Gary Louris Remains Master Of Infectious Beatlesque Hooks On ‘Jump For Joy’ (ALBUM REVIEW)

The approach couldn’t be more different. On 2008’s Vagabonds, Jayhawks co-founder Gary Louris’ only solo venture before this one, Jump for Joy, he employed a choir, a pedal steel guitar, and a cadre of versatile musicians. Here he does it all himself, producing and playing all the instruments. That should not be surprising as Louris has had plenty of high-profile producer roles too. Yes, this is one of those let-me-get-fully-acquainted-with-my-home-studio pandemic recordings. Yet, his signature beautifully woven, melodic, power pop sound remains. He remains the master of infectious Beatlesque hooks.

You hear them right off in the opening “Almost Home,” the single.  The tune was originally pitched to AT&T for a commercial but rejected. Louris wrote a chorus, a verse, and a bridge to complete the song.  It’s one that those who have logged many miles, by air or ground, can relate to – “Miles of empty skies and ever-winding streets So incomplete and all alone When I close my eyes I always see your face I hear your voice I’m almost home I hear your voice I’m almost home.”  The following tune, “Living In Between,” has an even more gorgeous melody and Louris made up for the lack of a choir by layering his voice to create a similar effect.

“White Squirrel” slows it down with hazy, psychedelic undercurrents. It’s an interesting image of loneliness that he paints, likely pandemic induced but resolved with reassurance. “Ever feel like a white squirrel in the sunlight ‘/Gainst the dark green grass/ Sticking out like a sore thumb in the noonday sun/While the brown ones run /But you’re not alone/ No you’re not alone No you’re not alone.”  He sticks with the theme in “New Normal,” which ironically was not written during the pandemic but shortly after Vagabonds when he was first learning to record digitally. There’s a kaleidoscopic production effect, not unlike a spinning carousel, designed to reflect the time passing around you and emphasizing the importance of remaining still to observe and appreciate the little things, expressed as feeling the wind blow or the grass beneath one’s feet.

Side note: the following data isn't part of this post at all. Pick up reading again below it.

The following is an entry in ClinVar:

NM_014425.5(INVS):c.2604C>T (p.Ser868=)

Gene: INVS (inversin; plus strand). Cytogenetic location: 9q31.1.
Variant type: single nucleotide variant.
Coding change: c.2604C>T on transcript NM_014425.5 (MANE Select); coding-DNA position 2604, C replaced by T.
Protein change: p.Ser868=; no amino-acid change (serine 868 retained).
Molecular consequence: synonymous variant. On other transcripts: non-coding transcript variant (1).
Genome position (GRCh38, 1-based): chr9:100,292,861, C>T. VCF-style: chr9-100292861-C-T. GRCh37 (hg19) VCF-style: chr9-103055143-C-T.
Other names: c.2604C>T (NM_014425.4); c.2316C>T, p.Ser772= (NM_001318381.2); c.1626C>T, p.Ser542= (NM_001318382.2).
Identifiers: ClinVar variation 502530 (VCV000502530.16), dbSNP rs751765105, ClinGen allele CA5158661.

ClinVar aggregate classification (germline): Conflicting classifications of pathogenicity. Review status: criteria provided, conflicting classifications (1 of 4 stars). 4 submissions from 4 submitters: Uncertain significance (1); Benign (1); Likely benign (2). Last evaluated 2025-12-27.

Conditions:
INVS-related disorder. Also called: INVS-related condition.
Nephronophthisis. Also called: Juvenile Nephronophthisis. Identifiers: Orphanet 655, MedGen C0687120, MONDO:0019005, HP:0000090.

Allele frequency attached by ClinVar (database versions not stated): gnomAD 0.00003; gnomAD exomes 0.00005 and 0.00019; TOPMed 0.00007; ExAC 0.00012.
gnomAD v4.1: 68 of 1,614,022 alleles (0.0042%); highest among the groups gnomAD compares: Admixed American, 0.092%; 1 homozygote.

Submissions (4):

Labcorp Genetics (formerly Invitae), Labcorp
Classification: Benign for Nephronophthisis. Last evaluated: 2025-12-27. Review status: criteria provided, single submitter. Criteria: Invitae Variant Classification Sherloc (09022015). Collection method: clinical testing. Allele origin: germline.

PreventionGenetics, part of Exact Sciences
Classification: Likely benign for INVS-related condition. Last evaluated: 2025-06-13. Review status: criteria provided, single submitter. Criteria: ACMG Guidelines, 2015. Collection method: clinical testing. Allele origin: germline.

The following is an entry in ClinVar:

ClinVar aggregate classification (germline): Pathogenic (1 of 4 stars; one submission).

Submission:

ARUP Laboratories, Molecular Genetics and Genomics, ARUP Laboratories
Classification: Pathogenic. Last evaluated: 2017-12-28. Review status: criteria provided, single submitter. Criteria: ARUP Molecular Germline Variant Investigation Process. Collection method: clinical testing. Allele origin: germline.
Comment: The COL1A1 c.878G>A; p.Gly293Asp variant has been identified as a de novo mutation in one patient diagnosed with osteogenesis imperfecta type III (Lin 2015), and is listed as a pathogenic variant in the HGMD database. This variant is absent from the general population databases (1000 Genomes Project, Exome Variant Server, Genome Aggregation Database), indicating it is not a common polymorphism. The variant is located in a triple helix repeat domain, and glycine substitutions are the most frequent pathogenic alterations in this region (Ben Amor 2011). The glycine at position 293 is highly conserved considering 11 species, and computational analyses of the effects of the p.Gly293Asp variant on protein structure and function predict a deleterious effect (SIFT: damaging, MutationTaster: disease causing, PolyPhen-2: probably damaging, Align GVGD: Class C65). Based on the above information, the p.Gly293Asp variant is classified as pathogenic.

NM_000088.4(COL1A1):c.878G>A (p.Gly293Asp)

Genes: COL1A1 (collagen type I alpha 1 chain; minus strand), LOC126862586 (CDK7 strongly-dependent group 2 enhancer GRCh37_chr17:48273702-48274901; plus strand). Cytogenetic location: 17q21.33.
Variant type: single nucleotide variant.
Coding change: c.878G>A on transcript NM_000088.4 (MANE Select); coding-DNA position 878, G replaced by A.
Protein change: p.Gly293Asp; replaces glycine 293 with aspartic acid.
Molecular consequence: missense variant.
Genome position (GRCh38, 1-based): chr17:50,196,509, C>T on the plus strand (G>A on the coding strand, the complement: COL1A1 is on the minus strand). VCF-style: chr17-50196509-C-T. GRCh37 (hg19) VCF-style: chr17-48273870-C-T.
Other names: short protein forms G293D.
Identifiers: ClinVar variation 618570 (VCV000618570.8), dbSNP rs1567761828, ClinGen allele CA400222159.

He captures the lonely feeling of a writer’s life in “Updike,” marked by clever wordplay in the opening – “Mr. Updike john/ Does your rabbit run/ With your brushed-back hair/ So cool and so debonair.”  “Follow” is a straightforward love song- “Home only where you are/won’t you take my arm and just follow?” with a radio-friendly melody that makes it a clear standout. The strummed “Too Late the Key” will remind, more than any other, of that classic Jayhawks sound. “One Way Conversation” begins as lightly strummed folk and blossoms into glorious pop in the choruses, clearly another example of pandemic-induced thoughts as he pleads for just one face-to-face conversation. He creates some interesting effects with synths and vocoders here as well.

As you might guess, the title track, ostensibly about enthusiasm is rather sarcastic instead and is one of the few truly dark tunes. The closing “Dead Man’s Burden” is the most fully realized song with some 15 verses, filled with many thoughtful lines that one can’t help but associate with the stay-at-home fearful period we’ve just endured. It’s over soon, it will be over soon Just like the buffalo We killed the buffalo It’s only then when near to death We learn to love our lives again Like when we were but little children Running wild among the fields of grass.”  Louris saved the best for last. This deep tune is among the best he’s ever written, and the album is as good, maybe even a little better than Vagabonds, if not musically, certainly lyrically.  Hopefully, we won’t have such a long gap before his next solo outing.

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